By contrast, by conducting evaluation based on a TEM image selected from the group consisting of the planar TEM image and the cross-sectional TEM image in the manner discovered by the present inventors, manufacturing conditions for Zr oxide films and Ta oxide films, in which the generation under high temperatures can be inhibited and good scratch resistance can be achieved, can be readily discovered.

[0036] In an embodiment, candidate vapor deposition conditions for a vapor-deposited film are first determined for the manufacturing of a product lens. For example, when using the ion-assisted method in actual manufacturing, the above various conditions are =
determined. When using some other vapor deposition method, the various conditions relating to that vapor deposition method are determined.

[0037] Next, vapor deposition is conducted under the vapor deposition conditions that have been determined as set forth above and a test vapor deposition film is fabricated.
The test vapor deposition film can be formed on the lens substrate or on the surface of a functional film on the lens substrate in the same manner as in actual manufacturing, or formed on a test substrate of glass or the like. From the perspective of ease of [EM
observation, it is desirable to fabricate the test vapor deposition film on a glass substrate.

[0038] The test vapor deposition film fabricated as set forth above is observed by TEM selected from the group consisting of planar l'EM observation and cross-sectional TEM observation. The details of the TEM observation are as set forth above.

[0039] In determining the uniformity of a cross-sectional TEM image, for example, cross-sectional TEM images are visually compared. Images in which marbled nonuniform structures are found are determined to poor uniformity and images in which such structures are not found are determined to be highly uniform.
Uniformity can be determined based on standard 1, standard 2, or standDrds 1 and 2 below.
Standard 1: in a cross-sectional TEM image, the lower the proportion accounted for by regions observed in a streaky shape, in a columnar shape, or in a lump shape, or the smaller the regions, the higher the uniformity is determined to be.
Standard 2: the greater the area of dark portions obtained by binary processing of a cross-sectional TEM image obtained as a bright-field image, or the greater the area of the bright portions obtained by binary processing of a cross-sectional TEM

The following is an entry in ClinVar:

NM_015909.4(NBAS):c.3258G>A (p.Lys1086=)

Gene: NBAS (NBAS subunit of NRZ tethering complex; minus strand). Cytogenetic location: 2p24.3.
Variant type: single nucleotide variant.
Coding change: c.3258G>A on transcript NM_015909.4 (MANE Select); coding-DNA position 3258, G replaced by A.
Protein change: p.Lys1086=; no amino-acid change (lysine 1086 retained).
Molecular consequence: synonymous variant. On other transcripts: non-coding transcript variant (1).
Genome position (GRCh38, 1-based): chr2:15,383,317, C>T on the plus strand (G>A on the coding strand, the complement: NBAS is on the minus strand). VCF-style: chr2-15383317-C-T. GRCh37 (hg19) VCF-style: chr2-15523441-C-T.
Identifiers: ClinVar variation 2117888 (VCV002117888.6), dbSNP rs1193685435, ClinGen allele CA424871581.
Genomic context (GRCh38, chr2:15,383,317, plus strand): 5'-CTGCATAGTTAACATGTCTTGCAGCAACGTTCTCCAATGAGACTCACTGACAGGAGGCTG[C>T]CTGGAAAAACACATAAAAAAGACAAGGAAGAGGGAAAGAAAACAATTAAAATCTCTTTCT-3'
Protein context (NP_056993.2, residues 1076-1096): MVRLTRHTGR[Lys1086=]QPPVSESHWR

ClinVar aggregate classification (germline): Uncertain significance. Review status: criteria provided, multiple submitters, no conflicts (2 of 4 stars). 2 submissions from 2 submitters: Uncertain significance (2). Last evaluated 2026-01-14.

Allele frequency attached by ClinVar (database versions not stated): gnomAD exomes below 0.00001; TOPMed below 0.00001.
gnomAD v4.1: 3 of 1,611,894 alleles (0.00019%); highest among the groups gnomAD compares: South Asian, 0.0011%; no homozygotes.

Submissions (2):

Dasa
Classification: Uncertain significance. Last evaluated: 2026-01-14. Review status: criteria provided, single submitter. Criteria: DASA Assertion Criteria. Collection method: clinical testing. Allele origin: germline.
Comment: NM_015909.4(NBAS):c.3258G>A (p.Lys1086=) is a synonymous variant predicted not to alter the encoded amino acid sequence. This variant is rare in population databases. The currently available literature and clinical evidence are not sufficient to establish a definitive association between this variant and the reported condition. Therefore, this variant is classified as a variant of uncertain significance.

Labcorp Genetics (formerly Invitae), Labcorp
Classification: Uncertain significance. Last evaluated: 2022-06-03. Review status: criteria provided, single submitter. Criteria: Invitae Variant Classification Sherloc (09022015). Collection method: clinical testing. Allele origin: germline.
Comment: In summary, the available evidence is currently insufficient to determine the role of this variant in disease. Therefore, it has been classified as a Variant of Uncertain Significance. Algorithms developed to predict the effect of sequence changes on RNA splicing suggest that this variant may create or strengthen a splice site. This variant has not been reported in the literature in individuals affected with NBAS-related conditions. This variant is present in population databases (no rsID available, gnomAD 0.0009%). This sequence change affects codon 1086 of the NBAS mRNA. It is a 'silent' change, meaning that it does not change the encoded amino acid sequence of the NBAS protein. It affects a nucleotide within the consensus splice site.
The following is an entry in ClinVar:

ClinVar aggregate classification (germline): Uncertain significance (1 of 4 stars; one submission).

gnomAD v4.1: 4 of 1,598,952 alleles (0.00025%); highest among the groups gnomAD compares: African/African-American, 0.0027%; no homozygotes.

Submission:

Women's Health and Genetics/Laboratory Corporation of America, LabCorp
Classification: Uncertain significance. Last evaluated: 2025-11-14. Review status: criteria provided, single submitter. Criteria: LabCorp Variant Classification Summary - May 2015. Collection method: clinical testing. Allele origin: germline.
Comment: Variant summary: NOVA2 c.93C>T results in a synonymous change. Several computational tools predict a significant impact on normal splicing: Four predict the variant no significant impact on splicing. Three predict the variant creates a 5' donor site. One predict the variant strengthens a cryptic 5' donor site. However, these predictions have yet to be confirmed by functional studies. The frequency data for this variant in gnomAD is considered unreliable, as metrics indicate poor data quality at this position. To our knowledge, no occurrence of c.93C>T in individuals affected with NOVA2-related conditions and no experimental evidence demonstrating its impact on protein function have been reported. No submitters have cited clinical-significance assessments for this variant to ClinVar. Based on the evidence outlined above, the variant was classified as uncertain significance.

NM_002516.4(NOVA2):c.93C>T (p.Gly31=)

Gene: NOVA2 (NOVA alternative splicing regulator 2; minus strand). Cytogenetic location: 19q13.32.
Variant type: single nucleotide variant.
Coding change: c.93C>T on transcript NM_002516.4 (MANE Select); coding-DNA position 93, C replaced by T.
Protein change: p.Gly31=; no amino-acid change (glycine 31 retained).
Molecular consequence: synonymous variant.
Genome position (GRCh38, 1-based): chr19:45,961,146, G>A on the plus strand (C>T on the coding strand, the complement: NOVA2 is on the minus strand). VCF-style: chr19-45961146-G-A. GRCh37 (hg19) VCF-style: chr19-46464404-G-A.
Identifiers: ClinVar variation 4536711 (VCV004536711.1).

image =
obtained as a dark-field image, the higher the uniformity is determined to be.

[0040] As an example of the regions observed in a streaky shape, in a columnar shape, or in a lump shape in evaluation by standard 1, in a cross-sectional TEM image obtained at a magnification of 150,000-fold, the region the major diameter (major axis length) of which based on differences in shading is equal to or greater than 1 nm as an actual size is identified as the above region, and the presence of such regions can be determined.
The size of the above regions can be determined manually by a person or determined automatically by software analysis. For example, the determination of standard 1 can be conducted based on the major axis length and minor axis length of one or more such regions (with a columnar structure, for example) in a cross-sectional TEM
image, or based on the average value of the size of multiple such regions.

[0041] The binary processing of standard 2 can be conducted in the manner below, for example.
The brightness of each pixel (picture element) of a cross-sectional TEM image that has been obtained and the average brightness of the entire image are obtained. The ratio of the number of pixels that are brighter than the average relative to the entire number of pixels is adopted as the area fraction of the bright portion, and the ratio of the number of pixels that are darker than the average relative to the entire number of pixels is adopted as the area fraction of the dark portion, and the area of the bright portion and the dark portion can be obtained. More specifically, the gradation of each pixel is obtained for a common digital image file (gray scale, for example, 256 gradations), a histogram is prepared from the number of pixels and the gradation, and the average gradation of the image as a whole is obtained. Binary processing is conducted with the average gradation as a threshold, with pixels with gradations (bright) greater than or =
equal to the threshold being assigned the value 1 and pixels with gradations (dark) below the threshold being assigned the value 0. For the entire number of pixels, the number of pixels with a value of 1 is calculated, and this number is adopted as the bright area fraction.
Such binary processing can be automatically carried out with known analysis software.

[0042] The uniformity of a planar TEM image can be determined by, for example, comparing the analysis results of planar TEM images visually or with analysis software, determining that those images in which the proportion accounted for by grain boundaries is large are of poor uniformity, and determining that those images in which this proportion is small are of high uniformity (standard 3). The larger the grain size observed in a planar TEM image, the higher the uniformity is determined to be (standard 4). The grain size used in making the determination can be measured manually by a person or automatically with analysis software.

[0043] As set forth further below, the difference in unifoimity of TEM images determined as set forth above correlates with the heat resistance (crack resistance) of the vapor-deposited film. The present inventors have confirmed that the higher the uniformity, the less cracking occurs at elevated temperatures. Accordingly, in an embodiment, the vapor deposition conditions of the vapor-deposited film in actual manufacturing are determined based on a standard of determining that candidate conditions of high uniformity in a TEM image are vapor deposition conditions permitting the formation of a vapor-deposited film exhibiting good heat resistance.